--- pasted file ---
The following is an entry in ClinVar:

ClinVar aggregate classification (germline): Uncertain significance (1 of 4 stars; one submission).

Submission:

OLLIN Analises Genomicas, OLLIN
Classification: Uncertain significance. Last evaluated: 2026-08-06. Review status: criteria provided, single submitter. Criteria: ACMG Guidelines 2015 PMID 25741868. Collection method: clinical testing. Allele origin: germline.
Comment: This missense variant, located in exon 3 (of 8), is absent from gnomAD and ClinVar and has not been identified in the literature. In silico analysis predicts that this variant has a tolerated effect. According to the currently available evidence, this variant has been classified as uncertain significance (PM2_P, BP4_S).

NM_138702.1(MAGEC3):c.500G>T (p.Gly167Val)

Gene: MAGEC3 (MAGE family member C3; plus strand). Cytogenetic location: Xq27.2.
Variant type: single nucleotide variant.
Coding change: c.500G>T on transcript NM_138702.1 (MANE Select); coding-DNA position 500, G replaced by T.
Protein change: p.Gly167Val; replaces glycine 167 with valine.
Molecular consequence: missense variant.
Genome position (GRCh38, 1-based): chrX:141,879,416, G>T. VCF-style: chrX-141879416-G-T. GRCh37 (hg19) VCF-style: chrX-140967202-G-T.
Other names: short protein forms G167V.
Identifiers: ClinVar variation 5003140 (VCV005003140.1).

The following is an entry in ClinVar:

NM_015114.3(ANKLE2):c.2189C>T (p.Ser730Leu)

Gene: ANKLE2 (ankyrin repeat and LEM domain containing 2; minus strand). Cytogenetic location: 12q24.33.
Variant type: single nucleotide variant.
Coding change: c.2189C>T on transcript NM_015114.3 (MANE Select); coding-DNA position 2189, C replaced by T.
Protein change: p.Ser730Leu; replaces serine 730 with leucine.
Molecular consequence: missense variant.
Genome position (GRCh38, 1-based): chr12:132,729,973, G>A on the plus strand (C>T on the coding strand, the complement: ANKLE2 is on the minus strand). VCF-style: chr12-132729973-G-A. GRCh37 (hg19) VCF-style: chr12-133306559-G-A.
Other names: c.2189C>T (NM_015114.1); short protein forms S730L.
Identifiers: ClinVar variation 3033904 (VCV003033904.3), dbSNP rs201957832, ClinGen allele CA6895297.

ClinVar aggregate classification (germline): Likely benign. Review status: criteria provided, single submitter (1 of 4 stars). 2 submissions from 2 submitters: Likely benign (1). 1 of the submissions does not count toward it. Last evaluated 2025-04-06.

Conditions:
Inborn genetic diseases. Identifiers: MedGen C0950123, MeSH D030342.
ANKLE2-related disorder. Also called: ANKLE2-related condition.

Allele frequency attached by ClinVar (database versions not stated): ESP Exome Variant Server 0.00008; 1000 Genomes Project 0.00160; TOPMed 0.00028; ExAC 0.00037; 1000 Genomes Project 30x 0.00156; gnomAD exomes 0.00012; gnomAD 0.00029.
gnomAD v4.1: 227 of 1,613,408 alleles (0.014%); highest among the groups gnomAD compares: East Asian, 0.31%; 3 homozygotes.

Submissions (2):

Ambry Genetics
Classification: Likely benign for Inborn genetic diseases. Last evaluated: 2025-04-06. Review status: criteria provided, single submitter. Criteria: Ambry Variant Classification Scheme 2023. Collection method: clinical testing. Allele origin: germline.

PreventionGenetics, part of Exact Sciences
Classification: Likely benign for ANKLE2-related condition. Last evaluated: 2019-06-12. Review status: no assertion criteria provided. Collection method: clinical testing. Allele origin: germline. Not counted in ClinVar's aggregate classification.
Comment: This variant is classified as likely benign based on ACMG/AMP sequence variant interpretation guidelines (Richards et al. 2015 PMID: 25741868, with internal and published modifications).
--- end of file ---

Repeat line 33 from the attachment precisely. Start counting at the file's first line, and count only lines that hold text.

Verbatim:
Ambry Genetics